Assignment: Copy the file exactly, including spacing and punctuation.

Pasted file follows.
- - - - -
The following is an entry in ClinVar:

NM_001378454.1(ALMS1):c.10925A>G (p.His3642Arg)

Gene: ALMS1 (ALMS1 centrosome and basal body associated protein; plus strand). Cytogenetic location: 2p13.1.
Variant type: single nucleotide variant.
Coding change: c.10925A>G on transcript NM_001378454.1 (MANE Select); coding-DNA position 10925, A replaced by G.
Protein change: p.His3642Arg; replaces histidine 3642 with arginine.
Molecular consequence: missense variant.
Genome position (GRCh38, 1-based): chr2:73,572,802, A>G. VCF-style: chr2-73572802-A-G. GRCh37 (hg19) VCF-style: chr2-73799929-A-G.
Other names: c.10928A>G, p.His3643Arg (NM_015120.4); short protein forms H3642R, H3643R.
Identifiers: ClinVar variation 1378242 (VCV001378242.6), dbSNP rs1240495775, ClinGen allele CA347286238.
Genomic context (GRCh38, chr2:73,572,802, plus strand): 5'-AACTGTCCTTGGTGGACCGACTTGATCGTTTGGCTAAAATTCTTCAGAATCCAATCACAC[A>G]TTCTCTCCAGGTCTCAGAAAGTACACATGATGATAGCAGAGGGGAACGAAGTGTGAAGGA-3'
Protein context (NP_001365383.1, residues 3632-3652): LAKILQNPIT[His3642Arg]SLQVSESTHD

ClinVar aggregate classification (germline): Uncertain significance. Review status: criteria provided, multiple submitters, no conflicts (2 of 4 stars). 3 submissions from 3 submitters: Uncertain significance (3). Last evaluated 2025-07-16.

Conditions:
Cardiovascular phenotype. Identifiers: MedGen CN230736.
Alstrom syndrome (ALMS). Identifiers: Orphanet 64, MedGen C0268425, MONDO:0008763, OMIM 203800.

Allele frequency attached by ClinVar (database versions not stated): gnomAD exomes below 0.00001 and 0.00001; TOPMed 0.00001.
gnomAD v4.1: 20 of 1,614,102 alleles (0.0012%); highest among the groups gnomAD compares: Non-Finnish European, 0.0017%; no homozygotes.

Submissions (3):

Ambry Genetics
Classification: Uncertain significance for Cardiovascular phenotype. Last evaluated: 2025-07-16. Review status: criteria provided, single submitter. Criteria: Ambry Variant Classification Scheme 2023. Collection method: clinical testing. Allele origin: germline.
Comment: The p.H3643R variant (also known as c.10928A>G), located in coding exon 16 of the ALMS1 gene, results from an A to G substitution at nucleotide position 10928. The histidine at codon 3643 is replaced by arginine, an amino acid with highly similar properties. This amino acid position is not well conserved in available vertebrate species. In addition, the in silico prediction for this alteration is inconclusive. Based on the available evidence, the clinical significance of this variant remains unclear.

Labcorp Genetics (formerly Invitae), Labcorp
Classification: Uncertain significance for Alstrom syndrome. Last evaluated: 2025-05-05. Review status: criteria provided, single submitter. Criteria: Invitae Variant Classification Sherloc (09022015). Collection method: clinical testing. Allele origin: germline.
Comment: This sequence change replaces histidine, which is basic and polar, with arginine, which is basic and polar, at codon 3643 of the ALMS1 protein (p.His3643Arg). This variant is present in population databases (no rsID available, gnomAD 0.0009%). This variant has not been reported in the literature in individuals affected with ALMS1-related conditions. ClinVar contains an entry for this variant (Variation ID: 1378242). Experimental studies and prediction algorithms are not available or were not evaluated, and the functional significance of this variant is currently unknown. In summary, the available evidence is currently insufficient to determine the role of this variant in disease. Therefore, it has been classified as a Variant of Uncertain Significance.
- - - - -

The following is an entry in ClinVar:

NM_001378454.1(ALMS1):c.10925A>G (p.His3642Arg)

Gene: ALMS1 (ALMS1 centrosome and basal body associated protein; plus strand). Cytogenetic location: 2p13.1.
Variant type: single nucleotide variant.
Coding change: c.10925A>G on transcript NM_001378454.1 (MANE Select); coding-DNA position 10925, A replaced by G.
Protein change: p.His3642Arg; replaces histidine 3642 with arginine.
Molecular consequence: missense variant.
Genome position (GRCh38, 1-based): chr2:73,572,802, A>G. VCF-style: chr2-73572802-A-G. GRCh37 (hg19) VCF-style: chr2-73799929-A-G.
Other names: c.10928A>G, p.His3643Arg (NM_015120.4); short protein forms H3642R, H3643R.
Identifiers: ClinVar variation 1378242 (VCV001378242.6), dbSNP rs1240495775, ClinGen allele CA347286238.
Genomic context (GRCh38, chr2:73,572,802, plus strand): 5'-AACTGTCCTTGGTGGACCGACTTGATCGTTTGGCTAAAATTCTTCAGAATCCAATCACAC[A>G]TTCTCTCCAGGTCTCAGAAAGTACACATGATGATAGCAGAGGGGAACGAAGTGTGAAGGA-3'
Protein context (NP_001365383.1, residues 3632-3652): LAKILQNPIT[His3642Arg]SLQVSESTHD

ClinVar aggregate classification (germline): Uncertain significance. Review status: criteria provided, multiple submitters, no conflicts (2 of 4 stars). 3 submissions from 3 submitters: Uncertain significance (3). Last evaluated 2025-07-16.

Conditions:
Cardiovascular phenotype. Identifiers: MedGen CN230736.
Alstrom syndrome (ALMS). Identifiers: Orphanet 64, MedGen C0268425, MONDO:0008763, OMIM 203800.

Allele frequency attached by ClinVar (database versions not stated): gnomAD exomes below 0.00001 and 0.00001; TOPMed 0.00001.
gnomAD v4.1: 20 of 1,614,102 alleles (0.0012%); highest among the groups gnomAD compares: Non-Finnish European, 0.0017%; no homozygotes.

Submissions (3):

Ambry Genetics
Classification: Uncertain significance for Cardiovascular phenotype. Last evaluated: 2025-07-16. Review status: criteria provided, single submitter. Criteria: Ambry Variant Classification Scheme 2023. Collection method: clinical testing. Allele origin: germline.
Comment: The p.H3643R variant (also known as c.10928A>G), located in coding exon 16 of the ALMS1 gene, results from an A to G substitution at nucleotide position 10928. The histidine at codon 3643 is replaced by arginine, an amino acid with highly similar properties. This amino acid position is not well conserved in available vertebrate species. In addition, the in silico prediction for this alteration is inconclusive. Based on the available evidence, the clinical significance of this variant remains unclear.

Labcorp Genetics (formerly Invitae), Labcorp
Classification: Uncertain significance for Alstrom syndrome. Last evaluated: 2025-05-05. Review status: criteria provided, single submitter. Criteria: Invitae Variant Classification Sherloc (09022015). Collection method: clinical testing. Allele origin: germline.
Comment: This sequence change replaces histidine, which is basic and polar, with arginine, which is basic and polar, at codon 3643 of the ALMS1 protein (p.His3643Arg). This variant is present in population databases (no rsID available, gnomAD 0.0009%). This variant has not been reported in the literature in individuals affected with ALMS1-related conditions. ClinVar contains an entry for this variant (Variation ID: 1378242). Experimental studies and prediction algorithms are not available or were not evaluated, and the functional significance of this variant is currently unknown. In summary, the available evidence is currently insufficient to determine the role of this variant in disease. Therefore, it has been classified as a Variant of Uncertain Significance.